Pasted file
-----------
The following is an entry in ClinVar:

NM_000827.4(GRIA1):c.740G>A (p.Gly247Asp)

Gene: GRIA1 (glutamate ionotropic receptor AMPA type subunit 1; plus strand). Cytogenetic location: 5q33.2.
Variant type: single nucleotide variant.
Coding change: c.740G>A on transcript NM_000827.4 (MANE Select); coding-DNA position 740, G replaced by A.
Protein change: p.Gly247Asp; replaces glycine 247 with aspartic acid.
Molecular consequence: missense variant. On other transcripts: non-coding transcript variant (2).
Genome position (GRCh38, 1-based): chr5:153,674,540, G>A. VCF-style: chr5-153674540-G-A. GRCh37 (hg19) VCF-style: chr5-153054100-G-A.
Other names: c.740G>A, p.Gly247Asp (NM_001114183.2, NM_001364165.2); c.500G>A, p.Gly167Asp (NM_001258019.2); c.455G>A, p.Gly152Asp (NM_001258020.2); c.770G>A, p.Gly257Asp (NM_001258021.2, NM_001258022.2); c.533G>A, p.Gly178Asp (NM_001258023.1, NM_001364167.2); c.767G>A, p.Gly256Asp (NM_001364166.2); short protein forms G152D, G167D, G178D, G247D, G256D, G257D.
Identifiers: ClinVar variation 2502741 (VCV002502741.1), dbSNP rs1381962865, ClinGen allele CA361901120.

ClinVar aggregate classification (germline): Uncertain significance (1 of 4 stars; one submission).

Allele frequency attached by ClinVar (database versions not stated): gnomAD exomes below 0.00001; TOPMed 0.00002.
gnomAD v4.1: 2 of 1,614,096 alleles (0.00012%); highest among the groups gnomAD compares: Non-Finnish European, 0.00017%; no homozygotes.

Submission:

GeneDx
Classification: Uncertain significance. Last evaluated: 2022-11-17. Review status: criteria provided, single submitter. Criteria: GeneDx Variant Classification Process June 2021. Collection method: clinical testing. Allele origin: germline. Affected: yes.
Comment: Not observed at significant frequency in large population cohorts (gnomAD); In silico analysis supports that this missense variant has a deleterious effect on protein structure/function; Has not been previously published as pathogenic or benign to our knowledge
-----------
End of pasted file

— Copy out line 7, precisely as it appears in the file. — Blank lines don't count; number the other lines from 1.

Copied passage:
Molecular consequence: missense variant. On other transcripts: non-coding transcript variant (2).